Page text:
2. Let your heart educate your mind. Let your love of God educate your reason in discerning his will. Jesus teaches this principle in John 7:17 to the Pharisees. (Would that certain Scripture scholars today would heed it!) They were asking how they could interpret his words, and he gave them the first principle of hermeneutics (the science of interpretation): “If your will were to do the will of my Father, you would understand my teaching.” The saints understand the Bible better than the theologians, because they understand its primary author, God, by loving him with their whole heart and their whole mind.
  3. Have a soft heart but a hard head. We should be “wise as serpents and harmless as doves,” sharp as a fox in thought but loyal as a dog in will and deed. Soft-heartedness does not excuse soft-headedness, and hard-headedness does not excuse hard-heartedness. In our hearts we should be “bleeding-heart liberals” and in our heads “stuck-in-the-mud conservatives.”
  4. All God’s signs should line up, by a kind of trigonometry. There are at least seven such signs: (1) Scripture, (2) church teaching, (3) human reason (which God created), (4) the appropriate situation, or circumstances (which he controls by his providence), (5) conscience, our innate sense of right and wrong, (6) our individual personal bent or desire or instincts, and (7) prayer. Test your choice by holding it up before God’s face. If one of these seven voices says no, don’t do it. If none say no, do it.
  5. Look for the fruits of the spirit, especially the first three: love, joy, and peace. If we are angry and anxious and worried, loveless and joyless and peaceless, we have no right to say we are sure of being securely in God’s will. Discernment itself should not be a stiff, brittle, anxious thing, but—since it too is part of God’s will for our lives—loving and joyful and peace-filled, more like a game than a war, more like writing love letters than taking final exams.

Read more from Peter Kreeft

A woman is trapped in the wreckage of a horrific car crash. Then a Catholic priest who had anointing oil with him, arrived.

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“He came up and approached the patient, and offered a prayer,” New London Fire Chief Raymond Reed told KHQA-TV. “It was a Catholic priest who had anointing oil with him. A sense of calmness came over her, and it did us as well.”

Considering how many people were at the scene and interacting with the mystery faith leader, the story is a fascinating one.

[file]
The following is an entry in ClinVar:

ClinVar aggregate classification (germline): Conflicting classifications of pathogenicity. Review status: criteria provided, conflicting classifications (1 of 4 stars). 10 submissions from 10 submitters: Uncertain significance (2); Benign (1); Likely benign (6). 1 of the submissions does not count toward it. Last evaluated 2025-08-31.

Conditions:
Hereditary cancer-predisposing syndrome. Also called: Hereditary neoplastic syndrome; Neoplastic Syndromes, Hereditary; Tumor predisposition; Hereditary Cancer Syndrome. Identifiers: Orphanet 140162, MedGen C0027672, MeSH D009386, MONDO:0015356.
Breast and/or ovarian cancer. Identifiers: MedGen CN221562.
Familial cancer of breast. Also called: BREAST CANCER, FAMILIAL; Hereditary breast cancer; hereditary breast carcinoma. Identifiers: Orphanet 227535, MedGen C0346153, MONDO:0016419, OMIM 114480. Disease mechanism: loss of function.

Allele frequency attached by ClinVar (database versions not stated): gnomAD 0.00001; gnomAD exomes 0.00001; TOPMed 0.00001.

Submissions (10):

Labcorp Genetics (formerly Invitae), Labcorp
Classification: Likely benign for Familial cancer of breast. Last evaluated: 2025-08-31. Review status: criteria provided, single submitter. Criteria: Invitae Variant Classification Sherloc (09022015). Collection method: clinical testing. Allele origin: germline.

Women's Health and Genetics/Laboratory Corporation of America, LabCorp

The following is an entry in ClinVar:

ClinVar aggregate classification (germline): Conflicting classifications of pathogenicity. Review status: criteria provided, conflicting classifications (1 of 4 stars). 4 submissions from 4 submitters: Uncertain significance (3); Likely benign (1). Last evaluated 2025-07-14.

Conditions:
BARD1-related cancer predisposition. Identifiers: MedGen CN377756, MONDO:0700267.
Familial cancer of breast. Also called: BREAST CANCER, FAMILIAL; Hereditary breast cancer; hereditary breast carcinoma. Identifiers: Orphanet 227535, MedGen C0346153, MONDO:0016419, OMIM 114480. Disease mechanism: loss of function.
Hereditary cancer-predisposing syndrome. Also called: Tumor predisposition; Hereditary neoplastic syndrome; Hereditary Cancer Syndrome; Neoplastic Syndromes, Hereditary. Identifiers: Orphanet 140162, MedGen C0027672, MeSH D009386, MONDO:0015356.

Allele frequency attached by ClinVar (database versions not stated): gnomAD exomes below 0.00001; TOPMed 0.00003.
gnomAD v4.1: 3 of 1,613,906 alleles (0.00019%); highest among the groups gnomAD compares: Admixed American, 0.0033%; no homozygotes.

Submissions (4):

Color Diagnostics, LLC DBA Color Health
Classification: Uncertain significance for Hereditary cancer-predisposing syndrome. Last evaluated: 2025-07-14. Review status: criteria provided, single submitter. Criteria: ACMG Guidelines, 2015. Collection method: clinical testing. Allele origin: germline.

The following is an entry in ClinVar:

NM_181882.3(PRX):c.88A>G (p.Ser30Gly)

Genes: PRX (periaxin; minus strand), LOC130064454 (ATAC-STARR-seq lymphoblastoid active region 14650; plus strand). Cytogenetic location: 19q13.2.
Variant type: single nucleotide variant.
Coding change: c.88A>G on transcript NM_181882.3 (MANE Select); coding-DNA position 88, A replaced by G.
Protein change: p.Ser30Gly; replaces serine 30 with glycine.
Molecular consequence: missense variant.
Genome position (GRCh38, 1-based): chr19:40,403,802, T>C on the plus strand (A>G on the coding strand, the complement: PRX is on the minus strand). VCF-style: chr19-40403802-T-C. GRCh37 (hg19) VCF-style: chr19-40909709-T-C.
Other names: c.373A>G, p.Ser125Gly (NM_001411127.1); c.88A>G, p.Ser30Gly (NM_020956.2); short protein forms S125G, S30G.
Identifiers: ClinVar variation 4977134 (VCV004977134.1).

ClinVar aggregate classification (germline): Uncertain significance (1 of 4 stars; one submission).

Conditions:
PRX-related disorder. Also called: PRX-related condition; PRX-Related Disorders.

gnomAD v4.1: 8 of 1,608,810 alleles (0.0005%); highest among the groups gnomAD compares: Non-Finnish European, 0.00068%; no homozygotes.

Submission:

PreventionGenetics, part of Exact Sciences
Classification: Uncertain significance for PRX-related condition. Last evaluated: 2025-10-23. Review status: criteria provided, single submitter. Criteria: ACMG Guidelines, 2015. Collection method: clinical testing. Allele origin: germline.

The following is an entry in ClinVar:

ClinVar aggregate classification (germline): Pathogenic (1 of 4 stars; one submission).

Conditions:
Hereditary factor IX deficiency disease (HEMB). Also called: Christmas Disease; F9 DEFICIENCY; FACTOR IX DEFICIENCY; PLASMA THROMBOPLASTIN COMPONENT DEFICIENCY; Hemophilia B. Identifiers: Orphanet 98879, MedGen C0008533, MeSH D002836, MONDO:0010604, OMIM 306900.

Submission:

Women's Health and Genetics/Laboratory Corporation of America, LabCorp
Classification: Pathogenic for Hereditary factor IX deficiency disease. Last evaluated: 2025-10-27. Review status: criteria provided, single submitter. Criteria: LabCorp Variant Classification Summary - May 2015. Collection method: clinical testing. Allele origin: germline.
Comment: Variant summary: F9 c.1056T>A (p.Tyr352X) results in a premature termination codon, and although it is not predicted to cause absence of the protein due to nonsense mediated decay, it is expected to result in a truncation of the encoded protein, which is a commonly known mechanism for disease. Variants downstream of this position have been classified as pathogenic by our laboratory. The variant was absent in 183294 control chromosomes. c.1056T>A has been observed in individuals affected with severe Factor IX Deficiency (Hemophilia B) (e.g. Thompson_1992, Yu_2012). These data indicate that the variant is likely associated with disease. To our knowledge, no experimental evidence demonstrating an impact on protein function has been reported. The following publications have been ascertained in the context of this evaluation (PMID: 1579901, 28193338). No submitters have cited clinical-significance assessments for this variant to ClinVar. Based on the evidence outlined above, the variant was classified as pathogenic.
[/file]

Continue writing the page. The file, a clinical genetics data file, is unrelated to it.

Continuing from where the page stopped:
“I can’t be for certain how it was said, but myself and another firefighter, we very plainly heard that we should remain calm, that our tools would now work and that we would get her out of that vehicle,” the firefighter added.

Now here’s where things get weird.

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Editor’s note: These things happen way more often than most people think. Here’s another short, illustrated, real-life, personal story.

God loves you. God will provide – and that often means answering frantic prayers with just the right person, for the job. All we can do in the mean time, is try not to mess things up too badly – and/or too often – since God’s ways are not our ways – and it’s never wise to act recklessly or presumptuously.

It’s also always a good idea to say a quick prayer for anyone who you might notice, happens to be in distress, may have been injured, may be very near death, or has recently died.

One more thing … thank God for priests. The vast majority of priests are nice guys who are just trying to do God’s work, under what usually turns out to be very difficult circumstances. Priests are at their best – and are most appreciated  – when they are attending to the souls of those who are literally, staring death in the face. Those who have been there will, I am sure, agree.

James 5:14-15 Is any man sick among you? Let him bring in the priests of the church and let them pray over him, anointing him with oil in the name of the Lord. (15) And the prayer of faith shall save the sick man. And the Lord shall raise him up: and if he be in sins, they shall be forgiven him.

Additional related links:

A last chance for lost souls

Anointing of the Sick, Last Sacraments, and the Apostolic Pardon

What Are “Last Rites”?

Priest’s Heroic Battle Action

Priests Prevented From Anointing Boston Marathon Bombing Victims

Three kinds of holy oil/chrism

Saint Padre Pio and the Angels

Papal visit to shore up situation in Lebanon, the last, best hope for preserving Christianity in the middle east.

The pope arrived in Harissa on time at 6 p.m. to sign the Post-Synodal Apostolic Exhortation for the Middle East, and was greeted by Lebanese and Vatican flags as well as banners bearing the word “peace” in multiple languages.

Gathered opposite the church on chairs set out for the event, visitors said the pope’s visit was a sign that Christians would retain a presence in Lebanon despite their uncertain future in the rest of the region.

“If Christians remain here [in Lebanon], the whole region will become better and different,” said Tony Haddad, who came to catch a glimpse of the pope from the nearby town of Bzommar.

Haddad, who described the visit as historic, said that Vatican’s concern for the people of Lebanon and the region means it has blessed the country and will not abandon it, despite unrest in the Middle East.